Example of withdrawing treatment - Switching off a machine that is keeping people alive, so that they die of their disease.

Example of withholding treatment -Not carrying out surgery that will extend life for a short time.

Voluntary Euthanasia -With the consent of the patient whose life is being terminated

Involuntary euthanasia - Non-voluntary euthanasia occurs when the person is unconscious or incapable of deciding between life and death. Hence decision is generally taken by someone else on their behalf. It amounts to murder

Indirect euthanasia -Providing treatment (usually to reduce pain) that has the side effect of speeding the patient's death.

Assisted suicide - Cases where the person who is going to die needs help to kill themselves and asks for it.

Example -Getting drugs for the person and putting those drugs within their reach.[iv]

Historical Background

The concept of euthanasia is under debate for a long period of more than 3000 years in respect of medical, legal, philosophical and theological literature. Its origin can be traced back to the Hellenistic Era. In ancient Greece and Rome assisting others to die or putting them to death was considered lawful in certain situations. For example, infanticide was a common practice in Sparta and it was managed and organised by State. Voluntary euthanasia has seemed a custom in various ancient society.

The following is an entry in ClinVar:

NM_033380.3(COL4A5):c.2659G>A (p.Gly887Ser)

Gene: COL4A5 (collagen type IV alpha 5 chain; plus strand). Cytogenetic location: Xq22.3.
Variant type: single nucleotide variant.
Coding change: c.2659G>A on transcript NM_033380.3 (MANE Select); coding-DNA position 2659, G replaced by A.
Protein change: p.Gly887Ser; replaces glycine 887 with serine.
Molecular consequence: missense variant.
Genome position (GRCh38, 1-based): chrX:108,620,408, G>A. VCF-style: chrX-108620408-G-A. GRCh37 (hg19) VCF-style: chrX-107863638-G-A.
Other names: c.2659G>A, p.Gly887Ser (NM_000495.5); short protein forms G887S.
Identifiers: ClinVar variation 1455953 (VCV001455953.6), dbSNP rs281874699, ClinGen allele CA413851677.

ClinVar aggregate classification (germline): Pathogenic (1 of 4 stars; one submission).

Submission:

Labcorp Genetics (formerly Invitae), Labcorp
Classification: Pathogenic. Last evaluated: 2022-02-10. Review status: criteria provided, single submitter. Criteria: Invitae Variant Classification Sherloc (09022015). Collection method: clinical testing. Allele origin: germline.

Many ancient texts including the Bible, the Koran and the Rig-Veda mention self-destruction or suicide. A lot of instances of religious suicides is evident in The Mahabharata and the Ramayana. Suicide was generally seen as a last resort of alternative to extreme or prolonged suffering by the ancient Egyptians and Roman but as society progressed and Christianity spread suicide began to be seen as a sin since one couldn’t repent for sin after committing suicide it was implied that he would go to hell as a result. The first objection of euthanasia was proposed by Hippocratic Oath which says “I will not administer poison to anyone when asked to do so, nor against such a course.” Islam also clearly criticized the concept of euthanasia. Koran clearly states that God is the only one who creates and the only one who takes it away.